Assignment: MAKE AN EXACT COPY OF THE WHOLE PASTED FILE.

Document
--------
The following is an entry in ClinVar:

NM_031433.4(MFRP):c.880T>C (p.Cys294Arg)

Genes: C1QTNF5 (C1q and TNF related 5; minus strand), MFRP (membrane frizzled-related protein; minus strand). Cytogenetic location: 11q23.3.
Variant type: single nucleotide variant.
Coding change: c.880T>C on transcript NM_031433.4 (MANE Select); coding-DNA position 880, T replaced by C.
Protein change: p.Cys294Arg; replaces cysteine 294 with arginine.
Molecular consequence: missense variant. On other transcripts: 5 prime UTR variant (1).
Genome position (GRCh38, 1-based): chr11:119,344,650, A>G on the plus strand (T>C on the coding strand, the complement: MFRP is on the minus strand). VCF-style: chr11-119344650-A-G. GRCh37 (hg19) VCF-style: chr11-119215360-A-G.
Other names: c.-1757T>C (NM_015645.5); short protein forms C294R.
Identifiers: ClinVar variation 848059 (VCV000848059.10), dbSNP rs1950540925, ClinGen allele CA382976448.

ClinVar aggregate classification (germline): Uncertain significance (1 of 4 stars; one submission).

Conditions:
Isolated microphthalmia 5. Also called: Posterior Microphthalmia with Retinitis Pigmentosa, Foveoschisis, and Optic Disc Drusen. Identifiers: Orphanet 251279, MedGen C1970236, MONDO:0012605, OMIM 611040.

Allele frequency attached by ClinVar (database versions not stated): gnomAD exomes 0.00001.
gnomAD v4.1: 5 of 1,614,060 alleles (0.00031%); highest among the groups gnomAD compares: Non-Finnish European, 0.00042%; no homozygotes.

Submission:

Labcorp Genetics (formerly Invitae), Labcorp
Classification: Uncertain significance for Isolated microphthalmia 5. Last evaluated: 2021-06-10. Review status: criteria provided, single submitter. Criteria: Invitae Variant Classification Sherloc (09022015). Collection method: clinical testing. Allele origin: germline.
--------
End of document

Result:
The following is an entry in ClinVar:

NM_031433.4(MFRP):c.880T>C (p.Cys294Arg)

Genes: C1QTNF5 (C1q and TNF related 5; minus strand), MFRP (membrane frizzled-related protein; minus strand). Cytogenetic location: 11q23.3.
Variant type: single nucleotide variant.
Coding change: c.880T>C on transcript NM_031433.4 (MANE Select); coding-DNA position 880, T replaced by C.
Protein change: p.Cys294Arg; replaces cysteine 294 with arginine.
Molecular consequence: missense variant. On other transcripts: 5 prime UTR variant (1).
Genome position (GRCh38, 1-based): chr11:119,344,650, A>G on the plus strand (T>C on the coding strand, the complement: MFRP is on the minus strand). VCF-style: chr11-119344650-A-G. GRCh37 (hg19) VCF-style: chr11-119215360-A-G.
Other names: c.-1757T>C (NM_015645.5); short protein forms C294R.
Identifiers: ClinVar variation 848059 (VCV000848059.10), dbSNP rs1950540925, ClinGen allele CA382976448.

ClinVar aggregate classification (germline): Uncertain significance (1 of 4 stars; one submission).

Conditions:
Isolated microphthalmia 5. Also called: Posterior Microphthalmia with Retinitis Pigmentosa, Foveoschisis, and Optic Disc Drusen. Identifiers: Orphanet 251279, MedGen C1970236, MONDO:0012605, OMIM 611040.

Allele frequency attached by ClinVar (database versions not stated): gnomAD exomes 0.00001.
gnomAD v4.1: 5 of 1,614,060 alleles (0.00031%); highest among the groups gnomAD compares: Non-Finnish European, 0.00042%; no homozygotes.

Submission:

Labcorp Genetics (formerly Invitae), Labcorp
Classification: Uncertain significance for Isolated microphthalmia 5. Last evaluated: 2021-06-10. Review status: criteria provided, single submitter. Criteria: Invitae Variant Classification Sherloc (09022015). Collection method: clinical testing. Allele origin: germline.